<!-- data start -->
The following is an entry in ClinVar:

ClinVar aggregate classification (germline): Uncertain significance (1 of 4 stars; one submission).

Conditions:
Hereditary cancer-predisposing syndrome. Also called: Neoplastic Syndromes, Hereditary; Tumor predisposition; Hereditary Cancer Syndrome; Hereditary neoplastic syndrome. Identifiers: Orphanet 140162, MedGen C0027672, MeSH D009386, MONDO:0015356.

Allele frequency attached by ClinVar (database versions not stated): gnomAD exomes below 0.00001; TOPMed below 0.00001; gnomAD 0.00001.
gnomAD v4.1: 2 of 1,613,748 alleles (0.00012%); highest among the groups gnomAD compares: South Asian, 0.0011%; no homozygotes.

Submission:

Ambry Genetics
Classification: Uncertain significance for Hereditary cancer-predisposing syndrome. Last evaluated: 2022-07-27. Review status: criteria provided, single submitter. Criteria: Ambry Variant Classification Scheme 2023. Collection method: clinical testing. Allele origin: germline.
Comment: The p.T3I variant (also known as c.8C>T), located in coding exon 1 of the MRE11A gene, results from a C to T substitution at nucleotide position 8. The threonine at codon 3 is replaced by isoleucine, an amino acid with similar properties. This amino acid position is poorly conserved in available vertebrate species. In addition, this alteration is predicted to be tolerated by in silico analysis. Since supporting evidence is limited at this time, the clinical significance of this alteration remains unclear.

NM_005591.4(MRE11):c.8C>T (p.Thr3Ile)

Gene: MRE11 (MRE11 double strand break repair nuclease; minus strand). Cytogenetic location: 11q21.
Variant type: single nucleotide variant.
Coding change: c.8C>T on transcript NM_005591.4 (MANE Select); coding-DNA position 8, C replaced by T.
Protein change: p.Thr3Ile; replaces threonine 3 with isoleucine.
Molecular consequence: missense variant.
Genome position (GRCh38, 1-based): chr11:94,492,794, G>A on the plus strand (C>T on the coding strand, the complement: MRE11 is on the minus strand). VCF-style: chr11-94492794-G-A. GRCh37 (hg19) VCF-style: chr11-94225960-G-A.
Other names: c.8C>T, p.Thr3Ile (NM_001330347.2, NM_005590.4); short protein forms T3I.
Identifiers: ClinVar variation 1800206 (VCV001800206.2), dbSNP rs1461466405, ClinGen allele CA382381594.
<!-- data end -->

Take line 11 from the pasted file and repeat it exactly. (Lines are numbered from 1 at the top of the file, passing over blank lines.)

NM_005591.4(MRE11):c.8C>T (p.Thr3Ile)